A health scare, prayer and a battle of the bulge
I thought it was heat exhaustion. One day last summer, I…
Socially marginalized and rejected by her peers, Kimbree Houston was in third grade when she began writing suicide letters to her counselor. For Kimbree, a member of the Quaker Avenue Church of Christ in this West Texas city, life had not been easy.
Weighing just 1 pound, 15 ounces at birth, she was the size of a can of soda. She spent her first three months in a neonatal intensive care unit.
Then, when she was 1, a physical therapist noticed her legs were different lengths. X-rays revealed she had hip dysplasia, meaning her hip ball was outside of the socket and turned the wrong way. At age 2, doctors placed a permanent feeding tube into her stomach to help her gain weight.
More x-rays revealed she had severe scoliosis, a 98 percent S-shaped curve in her back. When she was 3, doctors noticed aberrant eating habits in Kimbree. She had tubes in her mouth and throat for so long that she struggled physically and emotionally when anything would touch her mouth.
One year, Kimbree and her mom, Tori, spent the entire summer in the hospital. Those letters she wrote in third grade led to a conference between her mom and the counselor. Because of the nature of the threat, the counselor had a responsibility to talk to Kimbree’s mom.
Kimbree struggled to understand why God allowed her conditions. She was then held back. She’s always had modified classes and tests and is academically behind compared to those her same age. An excess of oxygen in the NICU caused some damage to her brain, making her struggle with short-term memory.
Today, at age 18, she has survived multiple surgeries and so many trips to Scottish Rite Hospital in Dallas that her mother quit counting and journaling after the 40th visit. She has had body casts, a halo brace and growing rods, which remain in her back today. Kimbree weighs just 70 pounds, is a junior in high school and is on the school golf team. She has continued to struggle with her eating over the years, even battling anorexia and bulimia at times.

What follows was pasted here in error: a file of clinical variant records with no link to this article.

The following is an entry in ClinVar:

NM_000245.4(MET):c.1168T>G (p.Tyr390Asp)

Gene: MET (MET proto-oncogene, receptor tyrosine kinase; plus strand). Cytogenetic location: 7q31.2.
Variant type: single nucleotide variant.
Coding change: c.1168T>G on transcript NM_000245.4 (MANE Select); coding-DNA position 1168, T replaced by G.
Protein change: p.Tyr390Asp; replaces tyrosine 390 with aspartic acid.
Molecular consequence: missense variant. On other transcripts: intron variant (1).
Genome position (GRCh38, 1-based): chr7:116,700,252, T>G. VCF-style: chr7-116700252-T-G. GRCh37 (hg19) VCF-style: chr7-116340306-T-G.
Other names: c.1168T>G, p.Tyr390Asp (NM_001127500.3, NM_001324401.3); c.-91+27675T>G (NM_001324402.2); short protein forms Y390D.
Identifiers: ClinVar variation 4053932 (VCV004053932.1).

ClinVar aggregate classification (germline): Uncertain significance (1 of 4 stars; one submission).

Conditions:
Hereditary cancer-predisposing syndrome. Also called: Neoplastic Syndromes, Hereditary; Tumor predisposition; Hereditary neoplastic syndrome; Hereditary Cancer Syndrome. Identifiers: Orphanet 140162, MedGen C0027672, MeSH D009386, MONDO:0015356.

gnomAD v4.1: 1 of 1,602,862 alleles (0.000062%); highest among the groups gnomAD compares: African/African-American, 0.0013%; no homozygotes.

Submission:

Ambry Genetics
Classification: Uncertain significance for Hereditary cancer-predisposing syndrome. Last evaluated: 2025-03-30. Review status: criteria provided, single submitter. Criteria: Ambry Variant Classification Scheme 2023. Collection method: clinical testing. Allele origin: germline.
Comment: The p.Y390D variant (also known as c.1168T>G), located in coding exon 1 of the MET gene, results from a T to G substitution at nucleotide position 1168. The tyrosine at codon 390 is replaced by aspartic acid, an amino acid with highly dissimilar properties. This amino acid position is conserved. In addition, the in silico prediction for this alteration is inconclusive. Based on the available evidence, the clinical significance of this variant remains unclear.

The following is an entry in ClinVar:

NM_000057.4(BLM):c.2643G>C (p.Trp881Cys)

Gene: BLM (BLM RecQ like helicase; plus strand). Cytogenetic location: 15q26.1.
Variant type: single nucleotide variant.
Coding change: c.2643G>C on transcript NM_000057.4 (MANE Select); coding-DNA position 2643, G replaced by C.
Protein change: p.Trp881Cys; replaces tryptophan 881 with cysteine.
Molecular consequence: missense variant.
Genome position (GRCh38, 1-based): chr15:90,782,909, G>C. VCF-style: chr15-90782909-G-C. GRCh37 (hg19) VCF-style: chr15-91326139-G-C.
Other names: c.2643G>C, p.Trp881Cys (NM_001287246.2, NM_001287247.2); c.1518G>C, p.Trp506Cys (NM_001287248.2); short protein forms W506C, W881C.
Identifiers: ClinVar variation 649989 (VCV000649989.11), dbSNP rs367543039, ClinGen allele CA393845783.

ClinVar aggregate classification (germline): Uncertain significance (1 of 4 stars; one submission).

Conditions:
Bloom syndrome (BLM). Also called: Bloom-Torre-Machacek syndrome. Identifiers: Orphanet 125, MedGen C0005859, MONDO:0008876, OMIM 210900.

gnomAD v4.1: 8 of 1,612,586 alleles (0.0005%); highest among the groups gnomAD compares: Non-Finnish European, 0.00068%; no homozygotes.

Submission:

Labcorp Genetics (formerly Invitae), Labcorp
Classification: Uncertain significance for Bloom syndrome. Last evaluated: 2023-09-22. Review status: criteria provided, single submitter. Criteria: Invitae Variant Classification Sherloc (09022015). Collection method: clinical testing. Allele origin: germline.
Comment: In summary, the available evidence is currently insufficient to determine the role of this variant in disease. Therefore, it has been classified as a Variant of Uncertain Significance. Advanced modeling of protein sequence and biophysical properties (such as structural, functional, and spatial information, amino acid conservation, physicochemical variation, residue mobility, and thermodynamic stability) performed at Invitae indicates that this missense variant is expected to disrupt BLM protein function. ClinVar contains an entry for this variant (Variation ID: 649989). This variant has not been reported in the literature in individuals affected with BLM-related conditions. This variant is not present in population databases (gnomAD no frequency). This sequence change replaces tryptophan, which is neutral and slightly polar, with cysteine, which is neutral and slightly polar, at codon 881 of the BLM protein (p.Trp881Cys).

Those who know her, who have witnessed her journey, say her life demonstrates that there are many things and many people to live for, especially for believers. Kimbree has chosen happiness.
She has excelled on the high school golf team. In fact, her doctors are astounded that she can make her body move in the ways a golf swing requires. Not only has she overcome that obstacle, but she recently obtained her driver’s license.
Recently, Kimbree and her grandparents came to dinner at our house. I learned she has a miniature horse, which was given to her by the Professional Rodeo Cowboys Association when she was very young. I asked her if I could meet the horse. She agreed.
Kimbree drove her mother and me to the stables in the country to see her very beautiful horse, Sunshine. It was a special experience. I give thanks that the Lord has shown a little girl with serious setbacks in life that it is worth persevering, that God and life are good.
BOB MIZE is a chaplain, minister and freelance writer who lives in Lubbock, Texas. He can be reached at [email protected].
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